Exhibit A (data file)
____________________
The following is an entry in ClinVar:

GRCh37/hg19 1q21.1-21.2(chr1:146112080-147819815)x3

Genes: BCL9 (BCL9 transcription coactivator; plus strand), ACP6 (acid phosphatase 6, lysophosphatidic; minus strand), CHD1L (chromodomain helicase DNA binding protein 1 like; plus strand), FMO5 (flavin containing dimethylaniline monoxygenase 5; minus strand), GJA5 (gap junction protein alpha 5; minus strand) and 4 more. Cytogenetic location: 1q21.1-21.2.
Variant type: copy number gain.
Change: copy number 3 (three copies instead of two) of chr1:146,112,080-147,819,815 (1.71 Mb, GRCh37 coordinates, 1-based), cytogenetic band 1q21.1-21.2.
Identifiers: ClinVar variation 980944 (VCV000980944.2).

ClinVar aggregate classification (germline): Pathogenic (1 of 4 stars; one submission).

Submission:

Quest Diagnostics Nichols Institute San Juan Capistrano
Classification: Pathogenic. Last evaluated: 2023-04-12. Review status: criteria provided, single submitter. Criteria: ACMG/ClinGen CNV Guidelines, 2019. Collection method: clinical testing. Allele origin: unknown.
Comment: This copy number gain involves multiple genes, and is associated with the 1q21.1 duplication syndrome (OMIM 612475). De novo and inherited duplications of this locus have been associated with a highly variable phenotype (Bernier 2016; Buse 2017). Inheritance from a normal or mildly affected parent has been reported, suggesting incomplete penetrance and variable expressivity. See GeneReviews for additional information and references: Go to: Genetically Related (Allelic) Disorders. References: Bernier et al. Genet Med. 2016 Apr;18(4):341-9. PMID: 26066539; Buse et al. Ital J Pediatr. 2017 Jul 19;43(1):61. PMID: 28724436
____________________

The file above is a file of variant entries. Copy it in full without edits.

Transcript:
The following is an entry in ClinVar:

GRCh37/hg19 1q21.1-21.2(chr1:146112080-147819815)x3

Genes: BCL9 (BCL9 transcription coactivator; plus strand), ACP6 (acid phosphatase 6, lysophosphatidic; minus strand), CHD1L (chromodomain helicase DNA binding protein 1 like; plus strand), FMO5 (flavin containing dimethylaniline monoxygenase 5; minus strand), GJA5 (gap junction protein alpha 5; minus strand) and 4 more. Cytogenetic location: 1q21.1-21.2.
Variant type: copy number gain.
Change: copy number 3 (three copies instead of two) of chr1:146,112,080-147,819,815 (1.71 Mb, GRCh37 coordinates, 1-based), cytogenetic band 1q21.1-21.2.
Identifiers: ClinVar variation 980944 (VCV000980944.2).

ClinVar aggregate classification (germline): Pathogenic (1 of 4 stars; one submission).

Submission:

Quest Diagnostics Nichols Institute San Juan Capistrano
Classification: Pathogenic. Last evaluated: 2023-04-12. Review status: criteria provided, single submitter. Criteria: ACMG/ClinGen CNV Guidelines, 2019. Collection method: clinical testing. Allele origin: unknown.
Comment: This copy number gain involves multiple genes, and is associated with the 1q21.1 duplication syndrome (OMIM 612475). De novo and inherited duplications of this locus have been associated with a highly variable phenotype (Bernier 2016; Buse 2017). Inheritance from a normal or mildly affected parent has been reported, suggesting incomplete penetrance and variable expressivity. See GeneReviews for additional information and references: Go to: Genetically Related (Allelic) Disorders. References: Bernier et al. Genet Med. 2016 Apr;18(4):341-9. PMID: 26066539; Buse et al. Ital J Pediatr. 2017 Jul 19;43(1):61. PMID: 28724436